Monday pm: 8-7-6 fingerboard workout. This is a little hard to describe but here it goes. Start with one grip. Perform 8 reps of hanging 7s and resting 3. Now rest for 90 seconds. Perform 7 reps. Rest 90 seconds. Perform 6 reps. Rest 3 minutes and switch grips. I do 5 total grips. If I am successful with all of the hangs for a certain grip, I add 2 pounds the next session.

Tuesday am: This fall I rested. Although I am thinking of doing some power endurance intervals on my home-wall this spring.

Tuesday pm: Climb at the local climbing gym(Maine rock gym). I don't really see this as super serious climbing. Mostly I try and flash as many problems as I can, and socialize. If the problems are getting stale I sometimes climb in a weight belt.

Wednesday am: fingerboard workout: Similar to Monday except with 5-4-3 reps. Since there are fewer reps there is obviously more weight.

Wednesday pm: Bouldering on my home wall. This wall is 50 degrees overhanging and 8ft x 12ft. I work both 1-3 and 3-5 move boulder problems during this session.

Thursday am: nothing

Thursday pm: Fingerboard. Similar to the others, except 2-1-1 reps. The weight here is a lot heavier than any other session. 1/3 of the time I skip this session. Even though I use the most weight in this session I find that it taxes me least of all.

Friday: Complete rest.

Sat-Sun: Climbing at Rumney. I have climbed there for years so all I have left to climb are long-ish and very long term projects.

The off-season schedule is similar, but I'll add a few sessions. An extra weightlifting day, an extra home-wall session of my choice, another day at the gym, and some cardio if I am feel like the only thing that kept me from sending my project last season was 8 pounds.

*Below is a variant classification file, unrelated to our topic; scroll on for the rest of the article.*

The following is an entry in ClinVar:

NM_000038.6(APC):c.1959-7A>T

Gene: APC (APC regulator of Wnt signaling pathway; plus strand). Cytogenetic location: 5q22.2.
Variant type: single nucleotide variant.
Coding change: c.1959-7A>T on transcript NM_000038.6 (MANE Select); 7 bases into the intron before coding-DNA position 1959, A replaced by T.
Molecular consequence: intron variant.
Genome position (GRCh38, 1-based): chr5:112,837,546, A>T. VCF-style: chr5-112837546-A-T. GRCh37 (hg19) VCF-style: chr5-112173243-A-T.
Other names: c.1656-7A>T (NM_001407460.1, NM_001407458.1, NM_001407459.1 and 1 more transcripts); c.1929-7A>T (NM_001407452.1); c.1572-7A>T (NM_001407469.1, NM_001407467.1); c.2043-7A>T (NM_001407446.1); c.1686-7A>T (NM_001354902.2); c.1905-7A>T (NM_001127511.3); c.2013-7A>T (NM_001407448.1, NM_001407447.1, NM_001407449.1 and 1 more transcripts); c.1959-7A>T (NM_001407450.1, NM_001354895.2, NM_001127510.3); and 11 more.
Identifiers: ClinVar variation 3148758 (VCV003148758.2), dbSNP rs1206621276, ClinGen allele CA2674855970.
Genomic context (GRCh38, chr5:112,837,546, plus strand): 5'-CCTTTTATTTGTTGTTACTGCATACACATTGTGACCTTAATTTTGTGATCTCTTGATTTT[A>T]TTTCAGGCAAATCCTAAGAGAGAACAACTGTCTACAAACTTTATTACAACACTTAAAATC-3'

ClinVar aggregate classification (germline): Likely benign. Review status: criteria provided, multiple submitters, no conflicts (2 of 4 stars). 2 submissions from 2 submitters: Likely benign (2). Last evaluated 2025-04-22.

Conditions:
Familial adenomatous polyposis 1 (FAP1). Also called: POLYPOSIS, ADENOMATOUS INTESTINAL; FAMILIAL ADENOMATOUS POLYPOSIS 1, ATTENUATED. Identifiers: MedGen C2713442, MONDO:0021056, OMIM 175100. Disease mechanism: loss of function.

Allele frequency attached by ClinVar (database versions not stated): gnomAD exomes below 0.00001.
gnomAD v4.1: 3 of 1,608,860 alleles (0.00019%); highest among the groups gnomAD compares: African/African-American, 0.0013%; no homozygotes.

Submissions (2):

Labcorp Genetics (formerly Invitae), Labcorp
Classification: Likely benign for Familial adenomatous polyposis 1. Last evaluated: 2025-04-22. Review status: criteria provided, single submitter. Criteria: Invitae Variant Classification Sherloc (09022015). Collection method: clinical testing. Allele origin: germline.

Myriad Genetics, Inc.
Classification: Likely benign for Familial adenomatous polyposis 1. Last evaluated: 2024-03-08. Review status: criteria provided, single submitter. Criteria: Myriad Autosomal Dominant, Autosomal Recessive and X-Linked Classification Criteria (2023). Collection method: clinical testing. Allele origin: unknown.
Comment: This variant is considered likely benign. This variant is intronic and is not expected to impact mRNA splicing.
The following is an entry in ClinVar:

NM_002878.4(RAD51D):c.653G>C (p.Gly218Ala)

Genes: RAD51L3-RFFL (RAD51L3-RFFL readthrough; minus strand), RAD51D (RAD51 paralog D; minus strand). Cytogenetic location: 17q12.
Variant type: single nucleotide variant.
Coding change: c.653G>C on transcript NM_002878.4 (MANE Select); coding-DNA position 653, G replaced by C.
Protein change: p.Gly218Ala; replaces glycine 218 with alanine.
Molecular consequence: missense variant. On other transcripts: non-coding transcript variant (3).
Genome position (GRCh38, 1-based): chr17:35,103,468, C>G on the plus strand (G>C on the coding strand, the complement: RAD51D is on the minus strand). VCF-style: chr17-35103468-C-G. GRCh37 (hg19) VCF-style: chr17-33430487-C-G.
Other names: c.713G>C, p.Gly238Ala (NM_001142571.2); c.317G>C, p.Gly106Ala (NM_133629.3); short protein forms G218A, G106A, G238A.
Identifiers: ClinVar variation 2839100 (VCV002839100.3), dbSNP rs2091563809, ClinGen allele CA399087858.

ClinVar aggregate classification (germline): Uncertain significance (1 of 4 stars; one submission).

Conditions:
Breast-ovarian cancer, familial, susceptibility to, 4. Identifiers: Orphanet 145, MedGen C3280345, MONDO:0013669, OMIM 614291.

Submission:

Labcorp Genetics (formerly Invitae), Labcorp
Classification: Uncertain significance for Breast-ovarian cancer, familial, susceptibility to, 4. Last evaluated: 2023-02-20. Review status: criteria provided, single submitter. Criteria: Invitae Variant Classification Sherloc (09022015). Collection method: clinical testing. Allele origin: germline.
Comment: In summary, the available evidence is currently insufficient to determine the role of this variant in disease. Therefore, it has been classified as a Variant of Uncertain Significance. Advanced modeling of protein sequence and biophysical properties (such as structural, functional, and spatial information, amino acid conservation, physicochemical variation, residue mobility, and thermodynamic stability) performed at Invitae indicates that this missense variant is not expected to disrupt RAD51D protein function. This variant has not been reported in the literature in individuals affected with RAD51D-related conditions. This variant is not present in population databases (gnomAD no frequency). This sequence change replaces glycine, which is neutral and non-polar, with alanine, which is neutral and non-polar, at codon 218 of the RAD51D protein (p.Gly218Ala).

You can check out some of my workout logs here if you are interested:
http://robotclimbing.blogspot.com/p/training-charts-and-log.html
Don't mind the mediocre training blog that it is attached too however.

After climbing my max a few years ago I haven't really had the heart to stay really light. This is important for me to climb 5.14. I find that I can boulder pretty hard without watching what I eat, so thats why it seems like my boulder sends have been better in the last few years. You can look me up on 8a and see the progress if you like: my name is Michael Penn.


(This post was edited by melp2718 on Dec 3, 2012, 6:13 PM)


Syd


Dec 3, 2012, 7:01 PM
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Lena, I've been using a Metolius Simulator for the past couple of years. I do various bits whenever I pass by it plus their standard 10 min. session a couple of times a week. I only get to climb one day a week.
I'm 64 and have been climbing 15 years. Before using the hangboard, my grades had levelled out at around 21-22 (5.11a) for several years, now I've moved up about 2+ grades and still improving. When I started on the hangboard, I could only hang from the smallest edges for a couple of seconds, now my best is 40 seconds. It took me a long time to stick the 45's but now my best is 20 seconds. I'm very much a fan of the Metolius. I workout for 2 hours a day but never entirely on the hangboard.


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Thanks everyone! melp, that was very helpful, though not quite the level of training that my body can sustain at this point.

I see that there is a lot of variations, but the general theme is the same. I'm finalizing my plan for the next~3 months. Hopefully I'll have something worth reporting back after the cycle is over.


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Hello,

Go on the training forum on Mountian Project and email Will S; shouldn't be hard to find, he posts in thta forum frquently. He seems to have the best perspective on how to fit hangboarding into a training regimen.


elmayimbe


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It seems a lot of euros definitely advocate integrating short hangboard sessions with other climbing, pretty much throughout the year. Important keys for hangboard sessions are to be well-rested and keep volume low, so they focus on improving maximum strength/power and you still have reserves/skin to climb routes/boulder.

If you haven't already, you should check out Eva Lopez's blog: http://eva-lopez.blogspot.com/

Here is a part of a comment from her when someone posed a question similar to your topic: